It goes without saying that this is (another) beautifully written paced and structured, evocative, sometimes provocative, story from David Downing. All his books in the Station series have been. I’m not quite sure how he’s done it – maintain such a high standard of writing and story-telling over six novels (yes, I’ve finished the sixth now, though this is number five). Maybe he wrote them all at one sitting and then divided it all into six parts. Who knows how he’s done it, they’re all uniformly superb and this is (obviously, after all that) no different.
Lehrter Station begins at the end of 1945. The war has ended and John Russell, Effi and John’s son, are holed up in London. Naturally, Effi misses Berlin, but so does John. Then, the bleak, post-war London woodwork squeaks and out comes Russell’s old Soviet contact Shchepkin, with an offer Russell, after some consideration, finds he can’t, or would be stupid to – as in he wouldn’t live very long if he did so – refuse. So, Russell returns to Berlin to work for the Russians. And the Americans. He finds himself essentially, walking a tightrope at the cusp of the old war and the new, cold war. Clearly, as soon as the war was over, peace declared and celebrated, even before that, the parties were working behind the scenes on the next one.
At the heart of it, there’s uncertainty. “I’m beginning to think certainty died with the Nazis” as a Jewish activist puts it. The new future is in many ways more uncertain than it was under the Nazis. Even at the end of the war, even not knowing where the next bomb was going to fall. Before the end, you knew who to avoid, who was the enemy. Now, even though the ‘enemy’ have been defeated, things are more unclear than they were. It’s about the future obviously, but also the past. How to think about it, how to revenge it. Should it be revenged? Is not revenging it, letting those who died, down? Is it revenge, or is it ‘justice’? Even when the Jews do it? Do two wrongs make it alright? About people paying for their past sins. Should they? Should sins be passed down to their children? Should whole nations be held responsible for the actions of their countrymen, when the actual perpetrators can’t be identified? When is enough? Do we turn a blind eye, because they’ve been wronged? No one won. We all lost. No one is behaving properly. Maybe the losers were, of course the Jews. And the Russians sent to their slaughter by Stalin. And the German people, sent to their slaughter, by the Nazis. And the German people, who saw their future destroyed. Twice. And the Jews. Though, basically, everyone thought they had it worse than everyone else (read Max Hastings’ All Hell Let Loose, you’ll know what I mean).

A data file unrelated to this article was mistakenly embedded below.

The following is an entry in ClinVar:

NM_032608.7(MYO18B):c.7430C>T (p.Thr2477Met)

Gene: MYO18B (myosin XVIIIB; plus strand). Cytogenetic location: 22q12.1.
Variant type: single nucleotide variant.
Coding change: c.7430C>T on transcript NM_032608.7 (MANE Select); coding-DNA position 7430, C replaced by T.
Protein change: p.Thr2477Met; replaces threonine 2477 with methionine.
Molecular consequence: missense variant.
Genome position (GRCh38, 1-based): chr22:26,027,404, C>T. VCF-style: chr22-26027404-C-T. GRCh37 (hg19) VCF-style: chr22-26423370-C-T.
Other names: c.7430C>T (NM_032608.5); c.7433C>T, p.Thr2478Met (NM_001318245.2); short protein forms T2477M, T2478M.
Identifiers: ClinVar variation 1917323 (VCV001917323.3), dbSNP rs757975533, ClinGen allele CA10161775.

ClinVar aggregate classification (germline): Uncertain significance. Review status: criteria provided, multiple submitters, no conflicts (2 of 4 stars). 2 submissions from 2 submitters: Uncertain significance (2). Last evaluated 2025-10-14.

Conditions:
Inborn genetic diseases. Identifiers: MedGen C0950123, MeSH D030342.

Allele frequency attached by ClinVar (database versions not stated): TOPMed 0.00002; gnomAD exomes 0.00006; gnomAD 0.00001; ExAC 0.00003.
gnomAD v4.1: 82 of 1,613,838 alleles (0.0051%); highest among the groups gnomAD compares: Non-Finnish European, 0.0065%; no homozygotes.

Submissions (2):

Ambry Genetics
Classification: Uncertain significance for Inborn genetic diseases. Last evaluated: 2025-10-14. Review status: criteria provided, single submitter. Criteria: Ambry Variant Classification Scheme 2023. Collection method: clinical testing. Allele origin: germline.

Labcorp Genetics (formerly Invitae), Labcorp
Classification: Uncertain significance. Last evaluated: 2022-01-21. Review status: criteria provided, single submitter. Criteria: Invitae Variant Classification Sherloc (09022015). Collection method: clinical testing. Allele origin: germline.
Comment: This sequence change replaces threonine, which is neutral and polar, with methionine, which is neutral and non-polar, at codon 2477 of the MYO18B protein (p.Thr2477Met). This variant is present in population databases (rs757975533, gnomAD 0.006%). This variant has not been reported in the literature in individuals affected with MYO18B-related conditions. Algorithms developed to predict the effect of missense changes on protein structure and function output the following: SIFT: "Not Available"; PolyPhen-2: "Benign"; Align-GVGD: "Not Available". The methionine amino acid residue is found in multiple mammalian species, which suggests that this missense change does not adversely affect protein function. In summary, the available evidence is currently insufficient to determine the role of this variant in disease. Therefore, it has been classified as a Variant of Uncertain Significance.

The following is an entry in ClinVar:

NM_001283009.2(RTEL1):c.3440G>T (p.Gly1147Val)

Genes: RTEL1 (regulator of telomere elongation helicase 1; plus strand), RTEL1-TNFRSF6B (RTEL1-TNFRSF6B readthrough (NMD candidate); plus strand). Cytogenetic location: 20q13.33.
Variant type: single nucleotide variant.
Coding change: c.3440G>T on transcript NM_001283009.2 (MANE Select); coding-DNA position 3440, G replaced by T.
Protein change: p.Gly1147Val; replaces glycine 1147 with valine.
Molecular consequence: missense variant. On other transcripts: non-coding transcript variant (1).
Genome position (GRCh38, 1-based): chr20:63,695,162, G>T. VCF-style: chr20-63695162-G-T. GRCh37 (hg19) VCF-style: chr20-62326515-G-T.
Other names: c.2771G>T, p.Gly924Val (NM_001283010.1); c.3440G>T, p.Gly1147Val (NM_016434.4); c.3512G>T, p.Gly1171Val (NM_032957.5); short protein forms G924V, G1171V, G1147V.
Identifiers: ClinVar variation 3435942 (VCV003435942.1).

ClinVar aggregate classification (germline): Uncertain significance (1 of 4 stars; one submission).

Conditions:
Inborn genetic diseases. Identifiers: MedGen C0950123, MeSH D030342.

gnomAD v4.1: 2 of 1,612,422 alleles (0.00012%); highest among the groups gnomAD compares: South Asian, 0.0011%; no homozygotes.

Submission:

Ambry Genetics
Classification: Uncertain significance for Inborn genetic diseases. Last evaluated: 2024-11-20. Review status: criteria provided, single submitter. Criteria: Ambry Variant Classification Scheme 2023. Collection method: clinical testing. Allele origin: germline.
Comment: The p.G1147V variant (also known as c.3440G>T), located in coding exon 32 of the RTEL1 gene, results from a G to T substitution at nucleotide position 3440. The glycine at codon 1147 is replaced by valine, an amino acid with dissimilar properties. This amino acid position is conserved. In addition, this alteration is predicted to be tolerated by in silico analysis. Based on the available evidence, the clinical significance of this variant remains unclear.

It’s about expediency and realpolitik – our new enemy’s enemy is now our friend. Even if that means our enemy of five minutes ago, now has to be our friend. It’s about how complicated it was for the ordinary person, not involved in the new Great Game, just to survive. And about mothers and families. Ordinary people doing what they have to do to survive. People looking in from the outside seem to be able to judge and tell those they’re looking at, what is right or wrong. The people doing it think they’re right, that it was right to go to war and what they’re doing now, after that, justifies whatever they do – they must be right, because they ‘won.’
“You end up asking yourself – how much better off are we? Enough to justify 40 million dead?”
David Downing has built up a totally immersive picture and puts you in it. I have not so much feeling I’m reading about it – I’m there. Right there. Finest kind.